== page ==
Beating Hedge Funds at Their Own Game

05/21/2007 12:00 am EST


Bernie Schaeffer

Chairman and CEO, Schaeffer's Investment Research

Bernie Schaeffer, chairman and CEO of Schaeffer's Investment Research, said in a keynote presentation at last week's Las Vegas Money Show that hedge funds have a tough battle ahead, and investors can profit from it.

I don't disagree there's a hedge fund bubble, but I strongly dispute the widely held belief that the hedge fund bubble will have a seriously negative impact on the stock market. In fact I believe the hedge fund bubble will unwind in slow motion and the process will likely be accompanied by a steady melt-up in the stock market perhaps to heights that we dare not imagine in 2007.

How did this hedge fund bubble get started? From 2000-2002 the stock market bubble burst with a vengeance. [But] the typical hedge fund made 9.6%. It was this record of capital preservation amidst the devastating bear market that began this near-hysterical rush into hedge funds and other alternative assets that continues to this day. Never mind that the hedge funds underperformed the market seriously before this bear market period [and] over the last four years.

The hedge fund bubble may be the first bubble where investors' returns have been mediocre. The only bubble here has been in the assets of the hedge fund industry and the income of hedge fund managers-not because of the great performance of hedge funds but because of the huge increase in hedge fund assets and the aggressive fees that are charged on these assets.

But will the bursting of this bubble [lead to] a stock market crash? I don't think so. In fact a major bear market is the only way hedge funds can clearly outperform the market because they are protected from a major market decline through their hedging activities.

The typical long/short hedge fund is long a portfolio of small- and mid-cap stocks, emerging market stocks, overseas stocks, riskier stocks that are going to outperform the market on the upside. But they hedge themselves on the down side by buying put options, [or] they sell call options against their stocks to generate month-to-month income.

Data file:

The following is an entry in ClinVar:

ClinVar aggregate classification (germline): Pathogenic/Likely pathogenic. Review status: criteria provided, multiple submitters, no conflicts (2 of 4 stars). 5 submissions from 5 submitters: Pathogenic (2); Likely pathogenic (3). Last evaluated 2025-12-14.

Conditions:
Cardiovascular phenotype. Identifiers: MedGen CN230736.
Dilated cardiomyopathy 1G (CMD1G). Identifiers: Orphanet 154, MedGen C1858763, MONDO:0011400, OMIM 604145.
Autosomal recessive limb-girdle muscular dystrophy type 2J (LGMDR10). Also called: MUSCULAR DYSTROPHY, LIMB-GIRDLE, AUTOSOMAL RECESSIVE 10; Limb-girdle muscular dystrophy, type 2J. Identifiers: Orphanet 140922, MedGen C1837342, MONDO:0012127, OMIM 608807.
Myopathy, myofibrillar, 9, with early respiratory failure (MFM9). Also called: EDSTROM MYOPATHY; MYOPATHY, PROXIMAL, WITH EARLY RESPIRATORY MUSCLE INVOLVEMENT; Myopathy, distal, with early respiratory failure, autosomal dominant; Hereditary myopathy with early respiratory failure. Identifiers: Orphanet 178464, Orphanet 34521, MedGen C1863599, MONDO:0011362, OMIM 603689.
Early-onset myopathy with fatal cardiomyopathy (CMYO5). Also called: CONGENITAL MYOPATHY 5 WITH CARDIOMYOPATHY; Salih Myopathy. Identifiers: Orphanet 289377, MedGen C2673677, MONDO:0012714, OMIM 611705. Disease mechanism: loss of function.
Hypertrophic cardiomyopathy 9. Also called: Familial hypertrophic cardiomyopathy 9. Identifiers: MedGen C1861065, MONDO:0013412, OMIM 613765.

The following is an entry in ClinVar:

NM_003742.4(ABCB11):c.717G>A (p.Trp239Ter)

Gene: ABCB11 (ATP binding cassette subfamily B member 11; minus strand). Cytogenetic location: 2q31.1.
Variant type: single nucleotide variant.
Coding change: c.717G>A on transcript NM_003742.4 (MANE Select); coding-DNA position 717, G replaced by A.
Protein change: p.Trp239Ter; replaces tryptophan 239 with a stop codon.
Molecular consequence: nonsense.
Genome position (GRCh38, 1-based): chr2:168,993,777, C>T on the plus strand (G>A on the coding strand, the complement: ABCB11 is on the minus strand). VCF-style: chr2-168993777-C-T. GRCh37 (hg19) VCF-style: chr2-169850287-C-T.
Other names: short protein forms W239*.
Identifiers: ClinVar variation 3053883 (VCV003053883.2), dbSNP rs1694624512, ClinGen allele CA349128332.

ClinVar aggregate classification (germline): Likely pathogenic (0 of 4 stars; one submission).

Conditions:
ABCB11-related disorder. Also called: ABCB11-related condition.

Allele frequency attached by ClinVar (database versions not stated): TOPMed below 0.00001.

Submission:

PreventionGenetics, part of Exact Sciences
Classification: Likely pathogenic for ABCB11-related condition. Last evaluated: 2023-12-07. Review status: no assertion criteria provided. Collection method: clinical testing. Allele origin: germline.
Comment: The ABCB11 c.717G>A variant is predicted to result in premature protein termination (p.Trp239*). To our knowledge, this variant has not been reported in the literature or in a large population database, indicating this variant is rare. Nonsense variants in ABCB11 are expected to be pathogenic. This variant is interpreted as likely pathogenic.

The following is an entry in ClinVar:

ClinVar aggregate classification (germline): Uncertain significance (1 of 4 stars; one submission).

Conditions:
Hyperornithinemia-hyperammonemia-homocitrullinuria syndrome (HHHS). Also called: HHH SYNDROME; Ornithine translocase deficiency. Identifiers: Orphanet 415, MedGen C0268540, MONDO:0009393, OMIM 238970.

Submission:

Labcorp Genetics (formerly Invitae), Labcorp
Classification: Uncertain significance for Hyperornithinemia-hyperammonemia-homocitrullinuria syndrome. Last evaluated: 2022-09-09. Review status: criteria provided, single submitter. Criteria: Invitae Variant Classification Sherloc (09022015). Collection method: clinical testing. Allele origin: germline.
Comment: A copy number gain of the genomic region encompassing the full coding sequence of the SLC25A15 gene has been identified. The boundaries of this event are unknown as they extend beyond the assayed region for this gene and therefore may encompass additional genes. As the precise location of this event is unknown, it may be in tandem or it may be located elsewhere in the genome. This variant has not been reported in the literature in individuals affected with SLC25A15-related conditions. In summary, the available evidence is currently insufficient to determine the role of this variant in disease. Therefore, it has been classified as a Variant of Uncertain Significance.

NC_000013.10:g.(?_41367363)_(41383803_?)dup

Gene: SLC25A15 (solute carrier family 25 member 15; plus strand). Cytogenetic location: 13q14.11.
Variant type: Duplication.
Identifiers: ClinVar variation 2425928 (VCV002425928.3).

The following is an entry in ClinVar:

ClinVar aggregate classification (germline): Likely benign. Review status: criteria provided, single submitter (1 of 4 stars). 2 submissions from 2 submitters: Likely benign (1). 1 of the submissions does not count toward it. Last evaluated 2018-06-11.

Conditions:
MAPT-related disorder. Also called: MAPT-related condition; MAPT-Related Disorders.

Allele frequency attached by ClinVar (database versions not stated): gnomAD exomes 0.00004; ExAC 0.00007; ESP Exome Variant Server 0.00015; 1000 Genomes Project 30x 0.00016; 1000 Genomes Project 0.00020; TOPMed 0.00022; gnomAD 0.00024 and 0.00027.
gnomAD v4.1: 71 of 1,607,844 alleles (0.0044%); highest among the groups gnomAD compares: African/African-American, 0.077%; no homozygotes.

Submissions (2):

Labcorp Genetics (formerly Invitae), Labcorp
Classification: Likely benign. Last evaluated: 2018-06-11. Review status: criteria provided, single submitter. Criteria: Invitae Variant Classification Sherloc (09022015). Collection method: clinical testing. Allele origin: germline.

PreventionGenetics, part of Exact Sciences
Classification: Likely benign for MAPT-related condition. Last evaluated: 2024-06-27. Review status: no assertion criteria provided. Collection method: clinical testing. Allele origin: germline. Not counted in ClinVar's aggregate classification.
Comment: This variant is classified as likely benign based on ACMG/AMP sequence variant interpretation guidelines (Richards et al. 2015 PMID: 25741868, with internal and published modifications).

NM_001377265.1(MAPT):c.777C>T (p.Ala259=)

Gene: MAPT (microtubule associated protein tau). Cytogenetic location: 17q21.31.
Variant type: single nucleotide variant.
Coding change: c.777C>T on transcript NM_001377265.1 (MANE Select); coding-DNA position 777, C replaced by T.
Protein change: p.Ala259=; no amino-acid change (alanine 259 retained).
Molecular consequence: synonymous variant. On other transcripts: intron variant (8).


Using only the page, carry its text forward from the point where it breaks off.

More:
But buying put options is expensive and it only helps under very rare circumstances. Selling call options depletes your returns in rising markets and absolutely kills you in roaring bull markets. This is why hedge funds have had such a problem matching the market over the last four to five years.

But through their activities the hedge funds have basically crash-proofed the market: not only is a bear market not unexpected in our 2007 world, there exists massive insurance against its occurrence and a bear market of significance is least likely to occur under such circumstances.  It's a perfect storm, but it's one that will play out slowly as the market continues to perform well and hedge funds continue to disappoint.

So, how can you profit from this less than rosy outlook for hedge funds? Don't do what they do. Don't sell call options against stock you own. Don't eat into your returns by buying put protection.

What you can do as a conservative investor is to buy SPDRs, S&P depositary receipts (SPY). This is the benchmark index that the hedge funds must beat, and they ain't going to do it. So, you'll beat them just by investing in your plain vanilla index fund.

If you're a little more aggressive, buy exchange traded funds (ETFs) on sectors you think will outperform. Best of all, buy call options six to 18 months out on these sector ETFs if you're worried about a weak market and invest the money you save by buying these call options in cash. You can buy a six-month call option on most ETFs for 6-7% of the amount you'd have to invest by buying the index.

Invest that, put the rest in cash. That's your crash protection.

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